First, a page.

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Jay Lake's Process of Writing
Jay Lake
Apocalypse Ink Productions, 300 pages

Jay Lake's Process of Writing
Jay Lake
Jay Lake lives in Portland, Oregon, where he works on numerous writing and editing projects. His 2010 books are Pinion from Tor Books, The Specific Gravity of Grief from Fairwood Press, The Baby Killers from PS Publishing, and The Sky That Wraps from Subterranean Press. His short fiction appears regularly in literary and genre markets worldwide. Jay is a winner of the John W. Campbell Award for Best New Writer, and has been a multiple nominee for the Hugo and World Fantasy Awards.

Jay Lake Website
ISFDB Bibliography
SF Site Review: The Baby Killers
SF Site Review: The Baby Killers
SF Site Review: Trial of Flowers
SF Site Review: Rocket Science
SF Site Review: All Star Zeppelin Adventure Stories
SF Site Review: Greetings from Lake Wu

Past Feature Reviews
A review by Trent Walters

Here's an ebook I bought immediately: Jay Lake's Process of Writing. Originally I thought the title a poor choice until I started reading and realized it was perfect. As Lake himself states:

  "We're all different writers, with different processes, different goals, different paths."  

This is Jay Lake's process. If it's useful for you, great. That's the trouble: We compare ourselves to other writers, expecting our paths to be the same, expecting if we slouch, wear a T-shirt and hold a cigarette in our mouths in the same manner, we'll carry some of that James Dean aroma of success. But it does not work that way. I used to stymie myself, worried how Lake could dash out 10,000 words in one hour while I plodded along for less than half that in an entire day of writing. You let it go. We are what we are.

The book consists of blog posts organized around certain subjects: story ideas, outlines, drafts, world-building, revision, writing habits, story length, genre, writing the other, critiques, reviews, rejections, publishing, and the business end. Clearly, this is not your typical writing book. The articles eschew well-covered territory of traditional story parts in favor of less familiar territory with surprisingly mature attitudes towards author jealousy, rejections and negative reviews. Things that upset most writers -- bad reviews -- don't Lake because he chalks it up the reading to each individual reader. He's just happy someone took up their own time to review his work.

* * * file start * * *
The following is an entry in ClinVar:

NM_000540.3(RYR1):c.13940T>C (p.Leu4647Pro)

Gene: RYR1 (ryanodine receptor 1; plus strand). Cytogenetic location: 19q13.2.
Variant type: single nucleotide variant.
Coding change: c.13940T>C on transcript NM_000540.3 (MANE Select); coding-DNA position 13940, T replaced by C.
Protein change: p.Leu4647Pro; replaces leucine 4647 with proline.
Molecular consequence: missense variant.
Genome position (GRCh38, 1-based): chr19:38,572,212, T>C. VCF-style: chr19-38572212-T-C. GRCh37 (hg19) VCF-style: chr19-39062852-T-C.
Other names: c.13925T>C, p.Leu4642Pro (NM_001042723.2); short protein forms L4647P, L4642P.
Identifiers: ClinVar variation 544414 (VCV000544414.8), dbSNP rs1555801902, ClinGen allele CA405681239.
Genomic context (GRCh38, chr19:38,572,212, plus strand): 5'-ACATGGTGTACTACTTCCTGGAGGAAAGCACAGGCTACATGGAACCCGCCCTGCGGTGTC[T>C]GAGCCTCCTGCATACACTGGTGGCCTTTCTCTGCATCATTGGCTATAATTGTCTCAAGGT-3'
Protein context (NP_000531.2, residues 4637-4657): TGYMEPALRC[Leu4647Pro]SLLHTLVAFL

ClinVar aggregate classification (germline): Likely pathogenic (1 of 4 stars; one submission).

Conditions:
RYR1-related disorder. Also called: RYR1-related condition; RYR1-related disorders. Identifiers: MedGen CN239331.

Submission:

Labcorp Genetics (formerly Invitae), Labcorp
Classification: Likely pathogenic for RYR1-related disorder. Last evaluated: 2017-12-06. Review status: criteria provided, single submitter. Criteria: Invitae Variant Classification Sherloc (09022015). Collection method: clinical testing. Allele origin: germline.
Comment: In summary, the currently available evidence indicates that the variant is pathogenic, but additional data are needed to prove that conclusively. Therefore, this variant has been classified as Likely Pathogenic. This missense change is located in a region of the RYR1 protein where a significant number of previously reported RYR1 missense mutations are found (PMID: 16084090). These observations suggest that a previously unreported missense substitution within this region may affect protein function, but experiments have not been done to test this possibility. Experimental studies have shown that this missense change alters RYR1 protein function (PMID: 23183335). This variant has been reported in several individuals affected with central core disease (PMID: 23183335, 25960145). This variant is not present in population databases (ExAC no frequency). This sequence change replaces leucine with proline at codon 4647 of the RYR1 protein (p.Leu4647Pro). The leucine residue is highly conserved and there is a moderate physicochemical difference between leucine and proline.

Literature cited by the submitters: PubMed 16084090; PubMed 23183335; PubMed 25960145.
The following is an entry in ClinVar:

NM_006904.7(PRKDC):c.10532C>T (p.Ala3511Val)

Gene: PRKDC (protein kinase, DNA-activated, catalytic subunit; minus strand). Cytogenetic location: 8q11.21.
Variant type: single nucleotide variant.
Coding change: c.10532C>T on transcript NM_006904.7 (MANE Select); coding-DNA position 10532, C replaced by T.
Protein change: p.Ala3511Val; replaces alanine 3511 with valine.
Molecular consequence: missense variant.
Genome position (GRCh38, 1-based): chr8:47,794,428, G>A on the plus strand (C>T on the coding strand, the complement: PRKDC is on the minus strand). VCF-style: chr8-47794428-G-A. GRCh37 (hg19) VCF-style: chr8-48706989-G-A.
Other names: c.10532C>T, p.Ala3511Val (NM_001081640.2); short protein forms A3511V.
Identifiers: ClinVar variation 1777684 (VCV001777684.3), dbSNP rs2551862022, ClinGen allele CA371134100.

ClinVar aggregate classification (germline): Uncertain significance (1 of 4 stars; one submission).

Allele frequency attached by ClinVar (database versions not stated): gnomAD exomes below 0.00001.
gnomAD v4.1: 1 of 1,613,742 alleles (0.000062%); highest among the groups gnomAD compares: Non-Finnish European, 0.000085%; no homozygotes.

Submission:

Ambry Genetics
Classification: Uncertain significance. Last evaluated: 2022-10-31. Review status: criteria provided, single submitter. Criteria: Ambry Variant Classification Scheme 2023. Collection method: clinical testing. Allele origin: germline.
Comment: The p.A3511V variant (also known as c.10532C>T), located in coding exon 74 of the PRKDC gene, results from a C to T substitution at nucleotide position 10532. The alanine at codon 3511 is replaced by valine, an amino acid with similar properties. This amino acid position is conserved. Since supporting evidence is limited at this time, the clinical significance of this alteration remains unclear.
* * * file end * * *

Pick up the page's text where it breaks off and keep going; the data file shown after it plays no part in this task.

The posts are reader-friendly and generally inspirational as if you're carrying on a conversation with its author. It's warts-and-all honesty, dealing with highs and lows, ego inflation and deflation. Some readers might balk at this, but you should appreciate his candor in dealing with essential if peripheral writing topics.

It is full of Jay Lake's writing wisdom. For me, his ideas on story ideas are mystical mumbo-jumbo, but they would be useful to those with organic writing styles. However, plenty of the other stuff has juicy nuggets: names, productive lifestyles, the business, and world-building details.

If you've ever wanted advice from Lake but moving to Oregon is out of the question, this book is a good substitute -- it makes it feel like he's sat you down for a beer and a slice of pizza to chat up the writing life. I highly recommend it. I'll be reading it twice.

Copyright © 2013 Trent Walters

Trent Walters teaches science; lives in Honduras; edited poetry at Abyss & Apex; blogs science, SF, education, and literature, etc. at APB; co-instigated Mundane SF (with Geoff Ryman and Julian Todd) culminating in an issue for Interzone; studied SF writing with dozens of major writers and and editors in the field; and has published works in Daily Cabal, Electric Velocipede, Fantasy, Hadley Rille anthologies, LCRW, among others.

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